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YSU PhD Students at Cosmic Ray Division awarded Kirakos Vaporciyan Sch

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#1 Yervant1


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Posted 24 December 2012 - 09:39 AM

YerPhI Cosmic Ray Division
2 Alikhanian brothers
375036 Yerevan, Armenia
Web: http://www.crdfriends.org/

Contact: Mari Gasparyan (CRD Public Relations)
Email: mgasparyan26@gmail.com

December 18, 2012
Cosmic Ray Division
Artem Alikhanyan National Laboratory

*Yerevan State University Students, Working on PhD Theses at the Cosmic
Ray Division of Artem Alikhanyan National Laboratory, Awarded Kirakos
Vaporciyan Scholarship.*

Hasmik Rostomyan and Hripsime Mkrtchyan, final-year PhD students at the
Cosmic Ray Division (CRD) of the Artem Alikhanyan National Laboratory
(formerly Yerevan Physics Institute), are the recipients of the Kirakos
Vaporciyan Scholarship for the 2012-2013 academic year. Their award was
granted on December 14, 2012

Kirakos Vaporciyan, the late husband of Mrs. Sandi Vaporciyan and the
brother of Mr. Harutyun Vaporciyan, strongly believed that supporting
education and world-class science in Armenia is of critical importance
to Armenia's future.He was an unwavering supporter of the Cosmic Ray
Division and made several personal pilgrimages to CRD's high-altitude
research stations on Mt. Aragats.His legacy includes the support of the
brightest students at the Cosmic Ray Division and a very important
project allowing the Cosmic Ray Division to analyze, display, and share
its state of the art research and data with the rest of the world's
scientific community. In his honor, CRD has named this project the
Vaporciyan Maltivariate Analysis and Visualization (VMAV) platform. When
this project is completed next year, it will break new ground in
web-based scientific "ecosystems".

Hasmig Rostomyan and Hripsime Mkrtchyan are currently two of the six
bright PhD students at the CRD.Hasmig and Hripsime are in their final
year of studies and are working hard on their experiments and data
analysis to write their PhD theses by the summer of 2013. As is the
tradition at the Cosmic Ray Division, their theses defense will be
attended and judged by top cosmic ray scientists from around the
world.Naturally, they are taking their work very seriously and aim to
impress the judges and make proud their advisor, Prof. Ashot
Chilingarian, and the Vaporciyan family.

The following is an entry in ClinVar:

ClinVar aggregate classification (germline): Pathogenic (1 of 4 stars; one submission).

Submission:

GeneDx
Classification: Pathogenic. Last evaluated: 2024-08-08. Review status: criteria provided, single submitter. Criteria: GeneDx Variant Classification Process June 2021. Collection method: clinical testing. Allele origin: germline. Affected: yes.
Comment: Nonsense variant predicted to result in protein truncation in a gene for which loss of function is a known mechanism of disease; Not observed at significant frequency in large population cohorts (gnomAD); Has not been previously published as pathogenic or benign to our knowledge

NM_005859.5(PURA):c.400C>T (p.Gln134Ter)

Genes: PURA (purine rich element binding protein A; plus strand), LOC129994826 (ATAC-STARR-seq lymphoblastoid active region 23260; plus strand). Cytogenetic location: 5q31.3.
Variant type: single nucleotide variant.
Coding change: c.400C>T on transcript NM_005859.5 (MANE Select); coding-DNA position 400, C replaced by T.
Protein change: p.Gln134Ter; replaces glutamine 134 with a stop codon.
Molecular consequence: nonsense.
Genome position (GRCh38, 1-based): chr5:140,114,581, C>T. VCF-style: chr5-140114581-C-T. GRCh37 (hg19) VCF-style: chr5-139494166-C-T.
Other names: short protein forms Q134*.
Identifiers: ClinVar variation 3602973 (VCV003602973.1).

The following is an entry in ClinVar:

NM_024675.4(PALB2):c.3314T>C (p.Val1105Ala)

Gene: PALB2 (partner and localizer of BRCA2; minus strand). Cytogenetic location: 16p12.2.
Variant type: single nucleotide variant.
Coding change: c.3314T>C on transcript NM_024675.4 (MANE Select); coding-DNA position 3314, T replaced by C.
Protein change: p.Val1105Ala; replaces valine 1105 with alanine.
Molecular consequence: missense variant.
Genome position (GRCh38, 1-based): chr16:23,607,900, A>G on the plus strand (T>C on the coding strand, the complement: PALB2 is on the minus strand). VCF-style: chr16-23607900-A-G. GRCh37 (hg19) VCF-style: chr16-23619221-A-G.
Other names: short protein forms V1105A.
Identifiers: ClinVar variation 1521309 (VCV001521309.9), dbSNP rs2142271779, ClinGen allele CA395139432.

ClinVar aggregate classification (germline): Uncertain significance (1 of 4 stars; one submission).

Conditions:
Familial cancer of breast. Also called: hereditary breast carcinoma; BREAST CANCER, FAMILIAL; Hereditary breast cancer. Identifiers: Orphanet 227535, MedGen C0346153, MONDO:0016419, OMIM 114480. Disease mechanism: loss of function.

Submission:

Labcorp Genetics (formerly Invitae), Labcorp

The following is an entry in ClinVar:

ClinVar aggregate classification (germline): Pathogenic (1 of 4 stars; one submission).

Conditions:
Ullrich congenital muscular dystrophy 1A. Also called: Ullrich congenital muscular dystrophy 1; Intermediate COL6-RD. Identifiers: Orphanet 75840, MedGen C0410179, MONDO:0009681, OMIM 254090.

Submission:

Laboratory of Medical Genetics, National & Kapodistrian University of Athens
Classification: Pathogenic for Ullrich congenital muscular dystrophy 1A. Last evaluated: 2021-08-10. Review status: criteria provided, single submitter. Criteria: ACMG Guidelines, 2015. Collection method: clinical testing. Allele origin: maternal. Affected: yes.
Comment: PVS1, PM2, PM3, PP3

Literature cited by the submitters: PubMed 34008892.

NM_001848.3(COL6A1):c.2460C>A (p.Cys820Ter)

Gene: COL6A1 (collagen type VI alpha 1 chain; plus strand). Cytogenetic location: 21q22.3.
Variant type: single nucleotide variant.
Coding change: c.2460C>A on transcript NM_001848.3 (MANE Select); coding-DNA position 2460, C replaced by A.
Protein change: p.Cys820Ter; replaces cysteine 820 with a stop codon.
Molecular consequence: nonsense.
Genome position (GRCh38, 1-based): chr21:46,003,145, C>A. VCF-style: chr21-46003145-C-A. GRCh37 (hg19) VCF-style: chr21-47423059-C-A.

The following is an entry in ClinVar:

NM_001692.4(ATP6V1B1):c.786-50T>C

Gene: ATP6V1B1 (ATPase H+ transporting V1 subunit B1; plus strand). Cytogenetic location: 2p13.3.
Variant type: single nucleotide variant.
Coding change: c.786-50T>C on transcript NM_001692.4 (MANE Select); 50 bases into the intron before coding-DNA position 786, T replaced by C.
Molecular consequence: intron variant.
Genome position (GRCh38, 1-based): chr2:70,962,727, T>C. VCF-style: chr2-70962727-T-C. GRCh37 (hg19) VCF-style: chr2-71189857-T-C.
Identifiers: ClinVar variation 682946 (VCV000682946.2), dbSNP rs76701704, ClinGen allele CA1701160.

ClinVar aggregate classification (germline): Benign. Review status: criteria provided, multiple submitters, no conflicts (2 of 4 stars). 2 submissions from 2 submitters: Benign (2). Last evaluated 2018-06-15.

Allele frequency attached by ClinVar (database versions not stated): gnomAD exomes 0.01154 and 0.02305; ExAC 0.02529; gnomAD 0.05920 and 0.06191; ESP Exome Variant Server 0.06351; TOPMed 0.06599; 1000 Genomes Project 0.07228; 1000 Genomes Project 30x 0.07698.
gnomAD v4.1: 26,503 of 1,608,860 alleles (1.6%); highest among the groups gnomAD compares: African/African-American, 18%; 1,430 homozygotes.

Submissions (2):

Hasmik, Hripsime, and Prof. Chilingarian are grateful to the Vaporciyan
family for diligently carrying out the wishes of Mr. Kirakos Vaporciyan
and for their own generous support of the CRD and its students year
after year, and also to the Armenian General Benevolent Union for
managing the Kirakos Vaporciyan Scholarship fund for CRD's students.

Mr. Kirakos Vaporciyan was a member of the greater Detroit Armenian
community and the Armenian Engineers and Scientists of America --
Michigan Section.

#2 Yervant1


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Posted 22 January 2020 - 09:05 AM

PanArmenian, Armenia
Jan 21 2020
Armenian cosmic ray station the focus of New York Times article
January 21, 2020 - 17:45 AMT

PanARMENIAN.Net - The Aragats Cosmic Ray Research Station in Armenia—a once bustling center of physics, devoted to the study of cosmic rays—is the focus of a fresh article by The New York Times.

Cosmic rays are high-energy particles thrown from exploding stars, black holes and other astrophysical calamities thousands or millions of light-years away and whistling down from space.

“The buildings and the instruments at Aragats remain, like ghost ships in the cosmic rain, maintained for long stretches of time by a skeleton crew of two technicians and a cook. They still wait for news that could change the universe: a quantum bullet more powerful than humans can produce, or weirder than their tentative laws can explain; trouble blowing in from the sun,” the article says.


The Aragats Cosmic Ray Research Station, a branch of the A.I. Alikhanyan National Science Laboratory in Yerevan, was established in 1943, when Armenia was part of the Soviet Union. In its heyday, more than 100 scientists worked there keeping track of the hard rain from space.


Now sometimes only three people work there, keeping steady watch on machines that watch the universe. But, surprisingly, science has survived and thrived there. In recent years the station’s work has focused on solar physics and the high-speed protons thrown from the surface of the sun — space weather, in short. The lab has also investigated radiation that hits Earth’s surface from thunderstorms. As a result the lab, despite losing most of its funds and work force, has increased its production of publications and conference reports tenfold in the past two decades, Dr. Ashot Chilingaryan, director of the A.I. Alikhanyan National Science Laboratory and head of its Cosmic Ray Division said. His scientists delivered five papers at a recent geophysics meeting in San Francisco.



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